Poverty and Judicial Corruption behind Torture in Indonesia
Posted by dinasavaluna at March 15th, 2010
Today, there is no doubt that torture and ill treatments are related in many ways to poverty disrespect of ESC Rights. The author agrees with many papers that argue that the poor, excluded and other vulnerable groups are often the first and most numerous victims of violence and ill treatments.
Poverty can make one to be subject to violence such as torture. And it happens on a regular basis in Indonesia when a poor person conflicted with the law. Poverty makes people have limited access to information and education. Poverty, at some extend, deprived people from awareness, included awareness of right to be free from ill treatments. Poverty also deprived people from human dignity. The poor feels inferior to public official, who has gigantic power from State.
The 2007 Jakarta Legal Aid’s Report regarding monitoring on torture in Jakarta states that out of 367 persons endured torture, 4.9% of them never went to school, 23.43% of them were elementary graduate, 29.7% of them were junior high school graduate, and 34% of the were high school graduate. In the contrary, only 0.5% of them were graduated from college. It shows the highest prevalence of torture victims laid down on less educated people. And based on AUSAID data, poverty in Indonesia is heavily concentrated among those with little or no formal education.
The combination of those factors above has made torture is not only being used for gaining information or confession from suspects, but also as a media to blackmail the poor. Moreover, Indonesia has a corrupt criminal justice system and police institution, and inadequate income of police”. But sometimes, torture used aims at exert power to subdue a person, particularly those who has weaker position in an imbalance power relation.
This condition was worsened by the enactment of some discriminatory bylaws against the poor, such as Jakarta bylaws No.8/2007 on public order. The enactment of discriminatory bylaws has raised the risk of the poor to be subjected to torture. This has created an irony, because, in one hand, the state has failed to provide decent jobs for the people; but on the other hand, it criminalizes people who cannot get a decent job and subjected them to cruel and inhuman treatments and torture.
Based on a research conducted by Legal Aid Jakarta in 2007, 83.55% of detainees in detention have endures torture. But the rate of complain on these cases is very minimum. There are two possibilities allow this phenomenon to happen. First, it was due to the lack of awareness among victims on their freedom from torture; and second, they were aware but they were too afraid to complain, due to their inferior position and frustrating criminal justice system which quite far from justice for the poor.
Less complains could mislead the on the massive and widespread of torture, and public would give less attention as a result of that. The permissiveness of public on torture creates a massive impunity on such crime.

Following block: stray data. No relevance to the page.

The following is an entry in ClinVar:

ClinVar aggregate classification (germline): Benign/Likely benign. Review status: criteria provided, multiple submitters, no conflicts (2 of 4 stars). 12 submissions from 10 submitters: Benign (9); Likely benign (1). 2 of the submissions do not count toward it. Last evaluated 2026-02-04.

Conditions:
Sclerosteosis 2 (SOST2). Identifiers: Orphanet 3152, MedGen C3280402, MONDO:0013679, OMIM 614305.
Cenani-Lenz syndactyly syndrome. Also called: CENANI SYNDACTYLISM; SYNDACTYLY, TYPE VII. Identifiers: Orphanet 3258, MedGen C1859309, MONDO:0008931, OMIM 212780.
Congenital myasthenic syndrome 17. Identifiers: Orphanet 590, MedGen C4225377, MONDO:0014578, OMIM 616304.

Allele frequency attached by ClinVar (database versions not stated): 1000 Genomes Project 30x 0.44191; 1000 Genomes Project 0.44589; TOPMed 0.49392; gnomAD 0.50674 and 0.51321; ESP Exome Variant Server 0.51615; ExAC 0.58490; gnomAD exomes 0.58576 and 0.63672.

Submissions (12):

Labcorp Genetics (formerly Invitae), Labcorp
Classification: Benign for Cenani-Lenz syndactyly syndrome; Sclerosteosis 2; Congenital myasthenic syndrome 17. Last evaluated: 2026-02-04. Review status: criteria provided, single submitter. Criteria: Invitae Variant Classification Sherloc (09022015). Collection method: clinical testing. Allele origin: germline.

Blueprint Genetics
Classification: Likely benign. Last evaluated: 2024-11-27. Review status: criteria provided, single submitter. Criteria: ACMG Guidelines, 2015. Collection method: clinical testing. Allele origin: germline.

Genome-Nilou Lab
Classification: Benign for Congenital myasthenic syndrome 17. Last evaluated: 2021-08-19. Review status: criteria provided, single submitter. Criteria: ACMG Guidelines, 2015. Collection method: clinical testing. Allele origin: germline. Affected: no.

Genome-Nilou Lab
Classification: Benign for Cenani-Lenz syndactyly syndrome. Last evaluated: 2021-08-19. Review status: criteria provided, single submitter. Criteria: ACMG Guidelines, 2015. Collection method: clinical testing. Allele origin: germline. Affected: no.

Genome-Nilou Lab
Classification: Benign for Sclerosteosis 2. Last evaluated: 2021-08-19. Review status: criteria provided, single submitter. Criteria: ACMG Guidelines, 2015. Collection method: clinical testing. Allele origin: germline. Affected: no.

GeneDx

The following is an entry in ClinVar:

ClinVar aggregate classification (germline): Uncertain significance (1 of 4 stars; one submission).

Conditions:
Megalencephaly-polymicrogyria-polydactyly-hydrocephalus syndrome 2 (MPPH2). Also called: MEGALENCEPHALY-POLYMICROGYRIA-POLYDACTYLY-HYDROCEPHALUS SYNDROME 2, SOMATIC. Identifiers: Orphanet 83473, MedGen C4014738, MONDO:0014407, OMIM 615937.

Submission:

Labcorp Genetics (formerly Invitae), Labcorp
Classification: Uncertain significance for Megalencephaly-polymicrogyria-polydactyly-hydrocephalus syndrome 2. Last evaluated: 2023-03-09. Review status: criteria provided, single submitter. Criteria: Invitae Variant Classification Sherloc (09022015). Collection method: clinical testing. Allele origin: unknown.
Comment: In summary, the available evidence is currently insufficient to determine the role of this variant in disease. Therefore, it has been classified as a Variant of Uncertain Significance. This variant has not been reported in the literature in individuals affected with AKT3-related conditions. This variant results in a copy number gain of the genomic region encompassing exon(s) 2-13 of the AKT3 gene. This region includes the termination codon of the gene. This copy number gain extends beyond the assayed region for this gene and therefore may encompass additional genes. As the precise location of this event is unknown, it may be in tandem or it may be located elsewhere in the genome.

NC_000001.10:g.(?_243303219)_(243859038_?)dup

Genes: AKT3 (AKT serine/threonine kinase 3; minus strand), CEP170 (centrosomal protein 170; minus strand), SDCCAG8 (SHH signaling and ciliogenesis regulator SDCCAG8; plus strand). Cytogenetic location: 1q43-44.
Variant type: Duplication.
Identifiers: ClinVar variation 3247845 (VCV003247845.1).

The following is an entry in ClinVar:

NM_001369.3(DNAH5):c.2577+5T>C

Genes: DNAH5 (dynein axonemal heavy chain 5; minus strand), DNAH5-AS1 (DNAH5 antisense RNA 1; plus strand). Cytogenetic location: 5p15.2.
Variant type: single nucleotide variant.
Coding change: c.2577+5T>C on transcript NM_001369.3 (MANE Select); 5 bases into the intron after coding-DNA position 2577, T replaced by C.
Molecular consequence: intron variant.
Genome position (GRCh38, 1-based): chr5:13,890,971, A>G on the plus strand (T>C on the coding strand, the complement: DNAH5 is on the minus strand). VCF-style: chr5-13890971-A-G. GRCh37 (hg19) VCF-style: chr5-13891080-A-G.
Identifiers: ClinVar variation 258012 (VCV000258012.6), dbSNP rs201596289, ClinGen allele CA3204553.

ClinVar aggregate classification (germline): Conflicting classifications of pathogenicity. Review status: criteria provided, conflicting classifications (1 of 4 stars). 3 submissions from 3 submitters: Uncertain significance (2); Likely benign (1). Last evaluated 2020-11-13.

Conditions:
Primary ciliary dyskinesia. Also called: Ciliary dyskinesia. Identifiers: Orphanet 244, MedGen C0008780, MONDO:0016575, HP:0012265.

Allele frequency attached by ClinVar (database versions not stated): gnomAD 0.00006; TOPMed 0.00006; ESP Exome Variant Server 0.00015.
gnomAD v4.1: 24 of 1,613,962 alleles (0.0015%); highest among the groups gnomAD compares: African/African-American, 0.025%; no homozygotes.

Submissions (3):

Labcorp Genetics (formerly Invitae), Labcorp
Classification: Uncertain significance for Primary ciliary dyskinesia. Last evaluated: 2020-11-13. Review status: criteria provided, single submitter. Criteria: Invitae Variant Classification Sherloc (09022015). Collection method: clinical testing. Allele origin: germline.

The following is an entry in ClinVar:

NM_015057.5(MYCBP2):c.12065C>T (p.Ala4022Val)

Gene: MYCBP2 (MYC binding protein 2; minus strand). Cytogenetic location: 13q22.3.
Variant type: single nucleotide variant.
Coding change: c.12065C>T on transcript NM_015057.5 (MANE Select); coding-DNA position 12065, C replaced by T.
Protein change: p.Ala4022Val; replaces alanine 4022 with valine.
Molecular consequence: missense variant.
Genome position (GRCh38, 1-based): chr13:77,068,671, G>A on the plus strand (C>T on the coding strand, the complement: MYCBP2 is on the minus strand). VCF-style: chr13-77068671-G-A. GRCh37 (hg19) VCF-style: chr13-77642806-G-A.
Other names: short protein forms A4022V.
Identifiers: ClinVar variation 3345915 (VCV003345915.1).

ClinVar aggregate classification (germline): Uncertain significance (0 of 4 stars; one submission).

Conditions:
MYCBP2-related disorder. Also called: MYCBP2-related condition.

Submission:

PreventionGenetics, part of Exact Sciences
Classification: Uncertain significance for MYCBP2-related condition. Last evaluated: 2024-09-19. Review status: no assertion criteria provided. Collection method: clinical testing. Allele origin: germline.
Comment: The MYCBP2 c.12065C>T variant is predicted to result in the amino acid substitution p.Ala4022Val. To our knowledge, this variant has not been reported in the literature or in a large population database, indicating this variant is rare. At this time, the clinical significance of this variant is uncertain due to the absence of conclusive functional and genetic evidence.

1. What is the best way to attack the poverty and judicial corruption as the root causes of torture and ill treatment?
2. What kind of knowledge has to be given to the state officials in particular to the officials from those institutions that have authority to detain people?
 OMCT, Attacking the Root Causes of Torture: Poverty, Inequality and Violence – An Interdisciplinary Study, Geneva, 2006, www.omct.org.
 In the light of the International Bill of Rights, poverty may be defined as a human condition characterized by sustained or chronic deprivation of the resources, capabilities, choices, security and power necessary for the enjoyment of an adequate standard of living and other civil, cultural, economic, political and social rights.
 AUSAID, Indonesia fact sheet, see http://www.ausaid.gov.au/country/country.cfm?CountryId=30
 Based on investigation conducted by WGAT in Krobokan correctional institution (Denpasar) on 2007, used of torture by the police not only aimed at gaining the confession and information but also blackmailing people conflicted with law. One of the factors, included but not limited to, is the low of officials’ salary.
 From survey conducted by Transparency International Indonesia (TII), police is the most vulnerable institution of committing bribery. See http://www.ti.or.id/press/91/tahun/2009/bulan/01/tanggal/21/id/3817; In TII’s survey 2006, it found Police, Armed Force and Judiciary is the most three corrupt institutions in Indonesia. See http://www.hukumonline.com/detail.asp?id=16283&cl=Berita; And in Global Corruption Barometer 2007, TII found Police is the most corrupt institution with perception index of corruption 4.2. See http://www.hukumonline.com/detail.asp?id=18140&cl=Berita
 In 2006, the lowest salary of police is IDR 1.232.100 per month and the 2006 minimum wages is IDR 819.100. See http://www.tempointeraktif.com/hg/jakarta/2005/11/01/brk,20051101-68776,id.html; see also http://www.beritaindonesia.co.id/hankam/kalau-gaji-polisi-melambung/
 Asian human Rights Commission, Indonesia: Reforms have started but atrocities continue, p.4, see http://material.ahrchk.net/hrreport/2007/Indonesia2007.pdf